“Meanwhile, electricity shortages are having a detrimental effect on industry. This should not be so, especially when one considers that Zambia has abundant hydroelectric potential, but the building of extra generating capacity has failed to keep up with surging demand. That demand is due to an expanding and growing economy.
“We must look at new options which will make Zesco more efficient and better able to distribute electricity to all homes and businesses. What I really want is to see load shedding become a thing of the past. But as I have intimated before, this may need us to rationalise the rates we pay to encourage new investment.”
“Zambia is a tolerant nation and all are welcome irrespective of race, religion or creed. I believe that a man’s religion is his own business and long may that remain so.
“My only concern is that any religion must conform to the laws of the land and must also be tolerant of other religions. Providing that is so, then you are free to practise whichever religion you desire.”
“The economy has grown steadily over the past seven years. The combination of our policies on privatisation and surging international prices has provided a dramatic boost to copper mining in Zambia over the past few years. This has also had a positive knock-on effect on the manufacturing, wholesale and retail sectors.
“This has made us one of the most stable countries on the African continent. With this stability we have attracted even more foreign investments which in turn have modernised our industries and made our farmers more productive. This is a cycle I’m keen to maintain.
Unlike others, we welcome foreign investors to Zambia – all foreign investors – as long as they obey the laws and regulations of our country, particularly those protecting our environment.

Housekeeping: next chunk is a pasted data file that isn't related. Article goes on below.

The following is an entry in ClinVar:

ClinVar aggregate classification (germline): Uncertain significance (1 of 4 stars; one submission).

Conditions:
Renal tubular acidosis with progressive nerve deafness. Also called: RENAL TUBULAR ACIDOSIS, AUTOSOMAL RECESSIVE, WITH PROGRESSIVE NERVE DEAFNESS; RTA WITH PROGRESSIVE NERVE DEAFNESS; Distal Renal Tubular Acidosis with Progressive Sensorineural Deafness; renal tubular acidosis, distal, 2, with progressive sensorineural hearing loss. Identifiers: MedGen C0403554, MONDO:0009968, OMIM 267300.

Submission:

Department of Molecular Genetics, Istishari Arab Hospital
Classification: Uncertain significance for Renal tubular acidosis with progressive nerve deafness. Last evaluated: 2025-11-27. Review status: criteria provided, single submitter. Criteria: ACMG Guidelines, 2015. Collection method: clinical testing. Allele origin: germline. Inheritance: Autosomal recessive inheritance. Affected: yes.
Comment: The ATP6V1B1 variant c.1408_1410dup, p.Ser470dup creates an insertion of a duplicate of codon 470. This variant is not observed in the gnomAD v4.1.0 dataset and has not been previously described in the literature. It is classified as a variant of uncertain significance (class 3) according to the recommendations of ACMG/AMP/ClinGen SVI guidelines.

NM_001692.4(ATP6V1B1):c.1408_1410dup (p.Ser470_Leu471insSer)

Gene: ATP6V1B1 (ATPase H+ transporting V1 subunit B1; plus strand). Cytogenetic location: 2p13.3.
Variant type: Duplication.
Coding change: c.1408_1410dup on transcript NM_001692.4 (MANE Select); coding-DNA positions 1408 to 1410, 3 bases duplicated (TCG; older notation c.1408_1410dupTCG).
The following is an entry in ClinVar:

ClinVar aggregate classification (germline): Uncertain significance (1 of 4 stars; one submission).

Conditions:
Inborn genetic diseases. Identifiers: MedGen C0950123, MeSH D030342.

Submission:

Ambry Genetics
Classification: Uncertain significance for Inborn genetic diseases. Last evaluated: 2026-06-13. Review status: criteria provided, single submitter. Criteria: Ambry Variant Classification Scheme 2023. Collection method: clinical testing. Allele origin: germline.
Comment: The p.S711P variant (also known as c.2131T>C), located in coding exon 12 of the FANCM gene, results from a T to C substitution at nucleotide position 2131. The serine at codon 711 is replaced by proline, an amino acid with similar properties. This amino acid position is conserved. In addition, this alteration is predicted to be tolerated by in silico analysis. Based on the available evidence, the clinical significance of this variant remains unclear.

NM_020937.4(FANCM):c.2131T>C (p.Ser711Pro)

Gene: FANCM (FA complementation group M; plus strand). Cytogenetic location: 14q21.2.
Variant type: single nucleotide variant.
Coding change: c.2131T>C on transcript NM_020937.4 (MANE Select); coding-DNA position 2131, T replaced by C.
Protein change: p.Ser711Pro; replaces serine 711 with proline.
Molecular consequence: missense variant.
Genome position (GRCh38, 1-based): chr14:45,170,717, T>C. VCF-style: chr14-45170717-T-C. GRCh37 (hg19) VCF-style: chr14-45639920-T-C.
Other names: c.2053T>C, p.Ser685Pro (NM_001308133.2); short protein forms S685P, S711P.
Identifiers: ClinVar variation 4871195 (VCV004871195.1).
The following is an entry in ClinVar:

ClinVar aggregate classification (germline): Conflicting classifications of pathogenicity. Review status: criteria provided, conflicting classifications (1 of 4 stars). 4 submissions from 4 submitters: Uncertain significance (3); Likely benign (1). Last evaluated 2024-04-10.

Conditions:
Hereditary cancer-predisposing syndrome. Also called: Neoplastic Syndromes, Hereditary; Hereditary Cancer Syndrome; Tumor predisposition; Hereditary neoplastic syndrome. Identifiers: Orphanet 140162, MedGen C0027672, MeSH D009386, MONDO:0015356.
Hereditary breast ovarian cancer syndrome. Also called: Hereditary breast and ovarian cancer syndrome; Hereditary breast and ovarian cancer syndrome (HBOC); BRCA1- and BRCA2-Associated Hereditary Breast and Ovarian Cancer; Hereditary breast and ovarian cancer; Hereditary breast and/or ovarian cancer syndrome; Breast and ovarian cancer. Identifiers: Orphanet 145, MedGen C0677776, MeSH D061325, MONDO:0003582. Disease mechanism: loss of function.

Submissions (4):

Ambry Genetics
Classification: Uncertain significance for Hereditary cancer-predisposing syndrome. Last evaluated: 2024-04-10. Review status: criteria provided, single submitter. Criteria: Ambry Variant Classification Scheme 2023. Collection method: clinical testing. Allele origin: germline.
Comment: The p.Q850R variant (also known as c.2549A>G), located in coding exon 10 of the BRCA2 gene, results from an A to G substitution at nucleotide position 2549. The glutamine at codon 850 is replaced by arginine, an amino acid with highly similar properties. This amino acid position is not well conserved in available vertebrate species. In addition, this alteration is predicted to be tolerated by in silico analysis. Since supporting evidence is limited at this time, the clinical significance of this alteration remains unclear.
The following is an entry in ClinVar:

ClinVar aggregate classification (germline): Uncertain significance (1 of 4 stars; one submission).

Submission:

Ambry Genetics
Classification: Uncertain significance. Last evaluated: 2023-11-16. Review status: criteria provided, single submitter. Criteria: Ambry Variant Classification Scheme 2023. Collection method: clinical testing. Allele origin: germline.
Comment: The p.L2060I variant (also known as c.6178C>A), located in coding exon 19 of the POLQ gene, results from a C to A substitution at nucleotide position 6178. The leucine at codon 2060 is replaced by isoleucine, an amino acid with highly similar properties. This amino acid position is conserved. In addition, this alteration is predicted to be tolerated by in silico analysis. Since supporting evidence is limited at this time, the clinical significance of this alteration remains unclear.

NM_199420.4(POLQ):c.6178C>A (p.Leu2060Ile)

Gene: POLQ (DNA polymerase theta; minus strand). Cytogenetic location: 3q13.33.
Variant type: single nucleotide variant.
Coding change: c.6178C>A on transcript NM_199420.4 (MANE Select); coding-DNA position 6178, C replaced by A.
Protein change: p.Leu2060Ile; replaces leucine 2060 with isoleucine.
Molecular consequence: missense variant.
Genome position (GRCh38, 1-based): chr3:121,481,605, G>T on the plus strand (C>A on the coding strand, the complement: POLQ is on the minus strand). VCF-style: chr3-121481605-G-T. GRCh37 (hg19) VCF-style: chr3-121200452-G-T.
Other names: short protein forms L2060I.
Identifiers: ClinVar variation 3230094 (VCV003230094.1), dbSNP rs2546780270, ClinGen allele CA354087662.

“This investment is the engine which will make our industrial and agricultural sectors more productive and creating more jobs at better wages.
“Not only am I keen to attract finance but also expertise. I am keen for Zambia to engage in a knowledge swap process as we have more to gain in the long term. Only this week did we sign a deal with the Argentineans, your readers will have seen it reported in your paper.
“Africa is often referred to as a Third World continent, and this may be true, but I want Zambia to aspire to be a First World nation. My Government will always strive for the highest levels so that we can achieve this status.
“We want investors to feel protected so that they have the confidence to invest even more. But we also want investment which benefits Zambians in terms of jobs.”
If voters usher Rupiah into office, will he bring along any advantages? What is his background?
Born in Gwanda, Zimbabwe, on February 19, 1937, he has since 1964 been vastly exposed nationally and internationally. This alone empowers him uniquely to interpret and manage delicate and dynamic international relationships.
In an age of regionalisation and globalisation, a head of State as equipped as Rupiah becomes a bonus.
The son of Northern Rhodesian migrant workers, Bwezani and Sarah Banda, RB spent his formative years in Southern Rhodesia, now Zimbabwe.
A prominent family, the Naiks, took RB under their wings and sponsored his early education. The Naiks, activists for majority rule in Southern Rhodesia, sparked his early political interest.
While at Munali Secondary School, he became a member of the Zambian African National Congress (ZANC) headed by the late Harry Mwaanga Nkumbula. Rupiah left the too-moderate ZANC and joined the youth wing of Kenneth Kaunda’s United National Independence Party (UNIP).
After Munali, Rupiah won a scholarship to the University of Addis Ababa in Ethiopia. In 1960 he secured a scholarship from the International Union of Students to study economic history at Sweden’s prestigious Lund University.
While in Sweden, RB also served as UNIP’s representative to northern Europe, a roving ambassadorial role which entailed fundraising and awareness for UNIP’s cause. RB secured scholarships for Zambians and other Africans who would later play a key role in the liberation of Zambia and the entire region.